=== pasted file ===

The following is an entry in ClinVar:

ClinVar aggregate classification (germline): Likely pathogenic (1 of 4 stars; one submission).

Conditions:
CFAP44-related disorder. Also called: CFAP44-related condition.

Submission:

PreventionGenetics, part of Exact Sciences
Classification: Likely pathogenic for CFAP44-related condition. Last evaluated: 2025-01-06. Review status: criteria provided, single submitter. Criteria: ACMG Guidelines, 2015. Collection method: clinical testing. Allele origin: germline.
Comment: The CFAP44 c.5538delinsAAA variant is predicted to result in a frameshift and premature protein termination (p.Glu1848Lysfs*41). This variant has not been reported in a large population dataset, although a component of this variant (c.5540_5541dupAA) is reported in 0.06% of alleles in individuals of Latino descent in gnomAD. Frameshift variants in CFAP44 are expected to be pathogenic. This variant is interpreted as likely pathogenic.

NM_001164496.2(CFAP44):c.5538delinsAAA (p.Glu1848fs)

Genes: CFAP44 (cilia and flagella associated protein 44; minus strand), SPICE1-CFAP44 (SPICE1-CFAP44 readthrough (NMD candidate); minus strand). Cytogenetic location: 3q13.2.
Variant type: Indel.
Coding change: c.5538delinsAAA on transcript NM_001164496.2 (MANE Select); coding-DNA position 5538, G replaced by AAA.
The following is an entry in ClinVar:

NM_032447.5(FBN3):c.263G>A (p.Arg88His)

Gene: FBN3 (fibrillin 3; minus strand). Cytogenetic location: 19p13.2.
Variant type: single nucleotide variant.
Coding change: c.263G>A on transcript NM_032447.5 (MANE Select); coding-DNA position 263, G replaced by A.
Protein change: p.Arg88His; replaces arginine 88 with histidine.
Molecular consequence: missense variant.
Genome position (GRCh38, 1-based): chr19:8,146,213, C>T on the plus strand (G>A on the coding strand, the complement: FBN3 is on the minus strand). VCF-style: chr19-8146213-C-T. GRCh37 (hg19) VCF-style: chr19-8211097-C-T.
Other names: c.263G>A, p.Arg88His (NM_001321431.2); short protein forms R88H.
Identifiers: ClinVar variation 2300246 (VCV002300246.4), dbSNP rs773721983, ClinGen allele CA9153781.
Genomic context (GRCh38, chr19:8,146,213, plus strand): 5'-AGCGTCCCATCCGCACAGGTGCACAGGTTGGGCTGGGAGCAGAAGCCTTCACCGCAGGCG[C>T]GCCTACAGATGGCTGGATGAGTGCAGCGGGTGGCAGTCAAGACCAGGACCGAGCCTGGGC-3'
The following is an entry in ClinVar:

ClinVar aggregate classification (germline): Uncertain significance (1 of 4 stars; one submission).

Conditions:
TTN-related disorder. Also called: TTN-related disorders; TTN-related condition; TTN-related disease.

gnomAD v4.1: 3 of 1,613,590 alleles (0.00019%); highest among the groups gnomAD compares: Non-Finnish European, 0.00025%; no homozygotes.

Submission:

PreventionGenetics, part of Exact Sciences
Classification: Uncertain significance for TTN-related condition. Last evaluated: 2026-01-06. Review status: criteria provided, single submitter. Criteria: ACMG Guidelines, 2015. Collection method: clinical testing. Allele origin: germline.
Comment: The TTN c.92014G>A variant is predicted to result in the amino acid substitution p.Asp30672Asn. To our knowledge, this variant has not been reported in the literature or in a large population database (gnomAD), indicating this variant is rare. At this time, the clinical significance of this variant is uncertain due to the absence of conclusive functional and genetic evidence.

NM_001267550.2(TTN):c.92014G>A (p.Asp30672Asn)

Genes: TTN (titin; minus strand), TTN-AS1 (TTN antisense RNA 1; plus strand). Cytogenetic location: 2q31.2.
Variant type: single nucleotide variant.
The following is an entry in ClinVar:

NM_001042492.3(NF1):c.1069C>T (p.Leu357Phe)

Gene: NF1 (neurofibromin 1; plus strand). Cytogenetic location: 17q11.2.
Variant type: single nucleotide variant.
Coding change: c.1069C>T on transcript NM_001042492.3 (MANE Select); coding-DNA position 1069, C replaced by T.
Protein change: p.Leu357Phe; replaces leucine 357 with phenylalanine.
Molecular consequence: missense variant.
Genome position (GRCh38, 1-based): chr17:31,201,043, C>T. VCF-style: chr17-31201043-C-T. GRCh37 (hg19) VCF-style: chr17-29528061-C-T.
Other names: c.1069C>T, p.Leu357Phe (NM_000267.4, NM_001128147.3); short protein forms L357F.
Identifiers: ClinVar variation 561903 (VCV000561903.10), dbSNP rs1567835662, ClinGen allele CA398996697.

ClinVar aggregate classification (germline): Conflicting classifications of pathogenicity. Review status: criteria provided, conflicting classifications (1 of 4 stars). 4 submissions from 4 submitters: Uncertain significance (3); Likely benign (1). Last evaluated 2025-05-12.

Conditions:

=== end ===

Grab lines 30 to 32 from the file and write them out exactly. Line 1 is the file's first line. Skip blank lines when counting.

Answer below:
PreventionGenetics, part of Exact Sciences
Classification: Uncertain significance for TTN-related condition. Last evaluated: 2026-01-06. Review status: criteria provided, single submitter. Criteria: ACMG Guidelines, 2015. Collection method: clinical testing. Allele origin: germline.
Comment: The TTN c.92014G>A variant is predicted to result in the amino acid substitution p.Asp30672Asn. To our knowledge, this variant has not been reported in the literature or in a large population database (gnomAD), indicating this variant is rare. At this time, the clinical significance of this variant is uncertain due to the absence of conclusive functional and genetic evidence.